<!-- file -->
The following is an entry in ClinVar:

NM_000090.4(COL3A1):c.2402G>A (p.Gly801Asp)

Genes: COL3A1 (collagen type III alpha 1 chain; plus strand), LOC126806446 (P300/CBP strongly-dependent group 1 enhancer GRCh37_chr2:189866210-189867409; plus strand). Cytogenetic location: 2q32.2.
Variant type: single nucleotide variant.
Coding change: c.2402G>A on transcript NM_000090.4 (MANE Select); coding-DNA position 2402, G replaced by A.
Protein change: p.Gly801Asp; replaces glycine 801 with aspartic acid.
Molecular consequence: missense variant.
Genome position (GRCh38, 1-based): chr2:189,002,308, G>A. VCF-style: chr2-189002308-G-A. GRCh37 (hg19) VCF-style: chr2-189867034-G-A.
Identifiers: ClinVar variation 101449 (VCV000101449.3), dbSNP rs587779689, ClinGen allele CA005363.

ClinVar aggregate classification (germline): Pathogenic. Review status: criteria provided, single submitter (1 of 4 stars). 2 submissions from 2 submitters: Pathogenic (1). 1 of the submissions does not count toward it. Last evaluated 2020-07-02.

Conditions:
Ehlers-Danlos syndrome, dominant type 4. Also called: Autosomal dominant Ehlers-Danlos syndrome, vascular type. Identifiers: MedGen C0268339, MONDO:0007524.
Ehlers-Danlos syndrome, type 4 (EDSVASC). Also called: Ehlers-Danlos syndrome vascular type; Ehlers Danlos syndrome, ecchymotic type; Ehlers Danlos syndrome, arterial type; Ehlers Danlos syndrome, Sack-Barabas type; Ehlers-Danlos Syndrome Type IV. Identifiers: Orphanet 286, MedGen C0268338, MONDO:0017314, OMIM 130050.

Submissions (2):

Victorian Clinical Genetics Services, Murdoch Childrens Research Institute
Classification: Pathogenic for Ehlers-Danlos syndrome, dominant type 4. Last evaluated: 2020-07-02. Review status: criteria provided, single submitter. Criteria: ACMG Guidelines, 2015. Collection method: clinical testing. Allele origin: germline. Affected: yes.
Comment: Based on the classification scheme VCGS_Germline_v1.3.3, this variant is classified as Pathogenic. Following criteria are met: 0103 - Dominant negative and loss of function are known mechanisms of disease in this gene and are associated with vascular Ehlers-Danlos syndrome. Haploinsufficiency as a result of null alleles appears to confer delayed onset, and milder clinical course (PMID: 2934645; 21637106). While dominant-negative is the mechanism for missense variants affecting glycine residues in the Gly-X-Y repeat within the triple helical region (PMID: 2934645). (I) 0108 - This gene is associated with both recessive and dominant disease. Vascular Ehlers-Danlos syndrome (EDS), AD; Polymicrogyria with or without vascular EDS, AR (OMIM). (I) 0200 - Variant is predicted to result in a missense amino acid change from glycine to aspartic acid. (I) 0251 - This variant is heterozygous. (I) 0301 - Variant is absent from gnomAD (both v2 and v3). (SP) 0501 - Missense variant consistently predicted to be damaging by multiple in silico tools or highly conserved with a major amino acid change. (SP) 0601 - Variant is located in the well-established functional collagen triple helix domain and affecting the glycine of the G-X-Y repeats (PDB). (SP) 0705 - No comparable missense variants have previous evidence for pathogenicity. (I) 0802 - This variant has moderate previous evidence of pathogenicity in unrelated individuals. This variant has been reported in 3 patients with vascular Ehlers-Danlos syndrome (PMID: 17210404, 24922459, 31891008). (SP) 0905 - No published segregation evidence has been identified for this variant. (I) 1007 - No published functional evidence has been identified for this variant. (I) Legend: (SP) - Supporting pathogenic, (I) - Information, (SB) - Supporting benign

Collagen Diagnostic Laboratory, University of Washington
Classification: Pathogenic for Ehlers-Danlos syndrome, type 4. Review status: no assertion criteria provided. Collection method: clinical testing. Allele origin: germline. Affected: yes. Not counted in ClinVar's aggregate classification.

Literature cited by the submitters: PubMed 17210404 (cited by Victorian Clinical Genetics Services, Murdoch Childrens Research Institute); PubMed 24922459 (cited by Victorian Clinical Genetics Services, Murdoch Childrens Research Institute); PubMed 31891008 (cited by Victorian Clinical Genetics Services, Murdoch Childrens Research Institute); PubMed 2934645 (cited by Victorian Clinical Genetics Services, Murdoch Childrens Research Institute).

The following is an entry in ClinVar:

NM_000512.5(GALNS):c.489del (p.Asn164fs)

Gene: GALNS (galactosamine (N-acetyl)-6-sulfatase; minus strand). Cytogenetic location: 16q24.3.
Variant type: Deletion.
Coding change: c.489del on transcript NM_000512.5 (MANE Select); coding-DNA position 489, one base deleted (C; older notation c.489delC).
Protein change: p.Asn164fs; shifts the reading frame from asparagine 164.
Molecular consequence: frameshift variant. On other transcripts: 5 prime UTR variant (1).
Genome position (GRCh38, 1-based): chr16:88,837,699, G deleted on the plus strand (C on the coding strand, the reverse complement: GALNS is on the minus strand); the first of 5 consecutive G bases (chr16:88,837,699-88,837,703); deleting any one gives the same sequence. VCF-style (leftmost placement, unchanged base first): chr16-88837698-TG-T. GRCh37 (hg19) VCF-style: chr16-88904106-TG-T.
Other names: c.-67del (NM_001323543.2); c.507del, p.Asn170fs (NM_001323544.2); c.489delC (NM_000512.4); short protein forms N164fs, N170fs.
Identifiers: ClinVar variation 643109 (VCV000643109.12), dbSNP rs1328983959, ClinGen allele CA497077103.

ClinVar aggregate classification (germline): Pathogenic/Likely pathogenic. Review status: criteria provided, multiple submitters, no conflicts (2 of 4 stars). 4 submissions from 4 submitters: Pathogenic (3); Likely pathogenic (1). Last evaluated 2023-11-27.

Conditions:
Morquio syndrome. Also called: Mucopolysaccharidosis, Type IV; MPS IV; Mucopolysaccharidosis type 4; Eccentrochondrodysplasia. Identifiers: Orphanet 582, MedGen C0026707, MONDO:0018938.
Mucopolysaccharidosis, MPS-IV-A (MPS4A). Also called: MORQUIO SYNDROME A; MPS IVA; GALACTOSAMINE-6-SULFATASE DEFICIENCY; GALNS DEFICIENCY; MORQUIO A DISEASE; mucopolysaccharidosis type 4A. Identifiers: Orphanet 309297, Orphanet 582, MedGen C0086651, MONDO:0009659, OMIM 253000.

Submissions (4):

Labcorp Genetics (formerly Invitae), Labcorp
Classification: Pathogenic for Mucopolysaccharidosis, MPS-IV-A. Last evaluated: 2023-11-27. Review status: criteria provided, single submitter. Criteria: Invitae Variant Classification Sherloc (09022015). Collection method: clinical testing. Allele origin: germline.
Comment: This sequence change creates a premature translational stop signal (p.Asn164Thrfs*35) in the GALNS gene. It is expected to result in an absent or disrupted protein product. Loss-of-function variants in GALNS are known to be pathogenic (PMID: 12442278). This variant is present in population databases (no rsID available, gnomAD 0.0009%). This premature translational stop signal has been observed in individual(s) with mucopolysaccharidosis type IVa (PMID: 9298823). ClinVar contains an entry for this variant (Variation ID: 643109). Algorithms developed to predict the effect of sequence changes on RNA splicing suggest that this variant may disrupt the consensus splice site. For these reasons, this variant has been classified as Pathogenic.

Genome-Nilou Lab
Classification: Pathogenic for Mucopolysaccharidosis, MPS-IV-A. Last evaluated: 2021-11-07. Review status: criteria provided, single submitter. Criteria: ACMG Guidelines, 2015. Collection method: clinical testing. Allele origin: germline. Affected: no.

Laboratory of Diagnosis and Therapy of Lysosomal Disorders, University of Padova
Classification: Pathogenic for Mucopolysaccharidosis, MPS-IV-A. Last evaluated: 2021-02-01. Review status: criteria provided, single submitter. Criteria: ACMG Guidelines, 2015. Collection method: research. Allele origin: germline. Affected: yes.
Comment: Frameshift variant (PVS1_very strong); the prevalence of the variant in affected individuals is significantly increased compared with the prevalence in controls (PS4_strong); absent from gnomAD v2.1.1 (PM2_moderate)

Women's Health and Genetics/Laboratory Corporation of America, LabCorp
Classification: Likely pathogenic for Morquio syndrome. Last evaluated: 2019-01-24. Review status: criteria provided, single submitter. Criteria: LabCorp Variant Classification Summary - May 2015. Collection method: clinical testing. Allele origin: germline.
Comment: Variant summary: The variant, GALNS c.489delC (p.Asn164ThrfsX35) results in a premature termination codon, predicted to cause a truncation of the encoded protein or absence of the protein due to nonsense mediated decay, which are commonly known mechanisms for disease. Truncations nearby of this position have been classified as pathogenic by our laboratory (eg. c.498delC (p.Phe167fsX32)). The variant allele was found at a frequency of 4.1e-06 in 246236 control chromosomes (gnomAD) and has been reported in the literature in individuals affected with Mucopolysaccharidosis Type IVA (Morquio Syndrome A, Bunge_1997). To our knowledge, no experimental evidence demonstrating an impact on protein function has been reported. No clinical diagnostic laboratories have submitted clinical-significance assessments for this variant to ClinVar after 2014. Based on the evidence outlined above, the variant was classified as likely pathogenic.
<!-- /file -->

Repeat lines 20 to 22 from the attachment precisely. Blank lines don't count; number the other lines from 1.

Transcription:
Literature cited by the submitters: PubMed 17210404 (cited by Victorian Clinical Genetics Services, Murdoch Childrens Research Institute); PubMed 24922459 (cited by Victorian Clinical Genetics Services, Murdoch Childrens Research Institute); PubMed 31891008 (cited by Victorian Clinical Genetics Services, Murdoch Childrens Research Institute); PubMed 2934645 (cited by Victorian Clinical Genetics Services, Murdoch Childrens Research Institute).

The following is an entry in ClinVar:

NM_000512.5(GALNS):c.489del (p.Asn164fs)